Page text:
This forum has been closed.
Comments
     
There are no comments in this forum. Be first and add one

Featured Videos

Your JavaScript is turned off or you have an old version of Adobe's Flash Player. Get the latest Flash player.
Liberia's Almost Last Ebola Patient Grateful but Still Grievingi
X
Benno Muchler
March 26, 2015 3:41 PM
Beatrice Yardolo was to make history as Liberia’s last Ebola patient. Liberians recently started counting down 42 days, the period that has to go by without a single new infection until the World Health Organization can declare a country Ebola-free. That countdown stopped on March 20 when there was another new case of Ebola, making Yardolo’s story a reminder that Ebola is far from over. Benno Muchler reports from Monrovia.
Video

Video Liberia's Almost Last Ebola Patient Grateful but Still Grieving

Beatrice Yardolo was to make history as Liberia’s last Ebola patient. Liberians recently started counting down 42 days, the period that has to go by without a single new infection until the World Health Organization can declare a country Ebola-free. That countdown stopped on March 20 when there was another new case of Ebola, making Yardolo’s story a reminder that Ebola is far from over. Benno Muchler reports from Monrovia.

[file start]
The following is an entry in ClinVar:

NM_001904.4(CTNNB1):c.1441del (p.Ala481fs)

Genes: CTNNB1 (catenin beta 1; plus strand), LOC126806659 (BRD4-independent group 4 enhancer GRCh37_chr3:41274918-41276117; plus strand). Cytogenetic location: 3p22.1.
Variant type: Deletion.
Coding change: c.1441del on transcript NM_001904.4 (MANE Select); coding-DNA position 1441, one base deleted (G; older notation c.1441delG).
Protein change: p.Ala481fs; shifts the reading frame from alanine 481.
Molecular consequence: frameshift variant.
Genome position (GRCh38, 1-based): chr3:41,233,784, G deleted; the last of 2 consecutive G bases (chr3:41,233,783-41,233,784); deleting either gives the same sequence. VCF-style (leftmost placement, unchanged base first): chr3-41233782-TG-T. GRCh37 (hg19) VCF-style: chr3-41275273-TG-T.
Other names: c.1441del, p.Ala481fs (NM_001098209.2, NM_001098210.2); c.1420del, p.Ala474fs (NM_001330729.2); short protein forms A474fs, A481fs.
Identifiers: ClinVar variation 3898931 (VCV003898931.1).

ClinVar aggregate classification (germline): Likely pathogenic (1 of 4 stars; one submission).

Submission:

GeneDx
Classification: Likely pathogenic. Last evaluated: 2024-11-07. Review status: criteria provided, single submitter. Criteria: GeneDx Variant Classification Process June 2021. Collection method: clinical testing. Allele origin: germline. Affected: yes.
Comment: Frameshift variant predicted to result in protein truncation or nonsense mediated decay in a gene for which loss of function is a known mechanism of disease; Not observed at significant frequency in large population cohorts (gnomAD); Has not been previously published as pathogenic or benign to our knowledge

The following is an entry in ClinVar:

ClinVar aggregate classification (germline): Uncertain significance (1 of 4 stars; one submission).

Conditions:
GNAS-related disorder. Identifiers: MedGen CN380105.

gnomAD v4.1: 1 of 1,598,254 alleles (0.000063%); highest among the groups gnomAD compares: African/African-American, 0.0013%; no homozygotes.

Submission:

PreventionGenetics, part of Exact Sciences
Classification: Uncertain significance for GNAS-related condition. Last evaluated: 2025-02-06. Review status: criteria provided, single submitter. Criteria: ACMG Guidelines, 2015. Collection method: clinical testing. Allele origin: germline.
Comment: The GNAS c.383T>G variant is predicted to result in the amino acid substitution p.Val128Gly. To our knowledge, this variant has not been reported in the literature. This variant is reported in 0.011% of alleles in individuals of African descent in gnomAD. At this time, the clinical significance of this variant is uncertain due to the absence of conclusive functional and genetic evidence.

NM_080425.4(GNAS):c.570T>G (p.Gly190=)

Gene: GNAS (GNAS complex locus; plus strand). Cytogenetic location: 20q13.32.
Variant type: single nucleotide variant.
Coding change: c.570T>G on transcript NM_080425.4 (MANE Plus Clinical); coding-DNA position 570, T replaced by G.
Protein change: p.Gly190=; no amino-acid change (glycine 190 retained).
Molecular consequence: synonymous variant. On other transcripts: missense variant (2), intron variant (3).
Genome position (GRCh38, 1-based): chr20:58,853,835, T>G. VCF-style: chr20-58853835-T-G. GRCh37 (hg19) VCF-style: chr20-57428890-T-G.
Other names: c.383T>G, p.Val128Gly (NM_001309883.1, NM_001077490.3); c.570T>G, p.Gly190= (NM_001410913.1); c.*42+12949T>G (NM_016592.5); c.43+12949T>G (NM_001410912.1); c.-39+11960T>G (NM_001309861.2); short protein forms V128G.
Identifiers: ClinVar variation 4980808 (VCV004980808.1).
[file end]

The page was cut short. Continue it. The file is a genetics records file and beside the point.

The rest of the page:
Video

Video Cambodian Land Grabs Threaten Traditional Communities

Indigenous communities in Cambodia's Ratanakiri province say the government’s economic land concession policy is taking away their land and traditional way of life, making many fear that their identity will soon be lost. Local authorities, though, have denied this is the case. VOA's Say Mony went to investigate and filed this report, narrated by Colin Lovett.
Video

Video US, South Korea Conduct Joint Military Exercises

The Eighth U.S. Army Division and the Eighth Republic of Korea Mechanized Infantry Division put on a well orchestrated show of force for the media this week during their joint military training exercises in South Korea. VOA’s Seoul correspondent Brian Padden was there and reports the soldiers were well disciplined both in conducting a complex live fire exercise and in staying on message with the press.
Video

Video Space Program Status Disappoints 'Last Man on the Moon'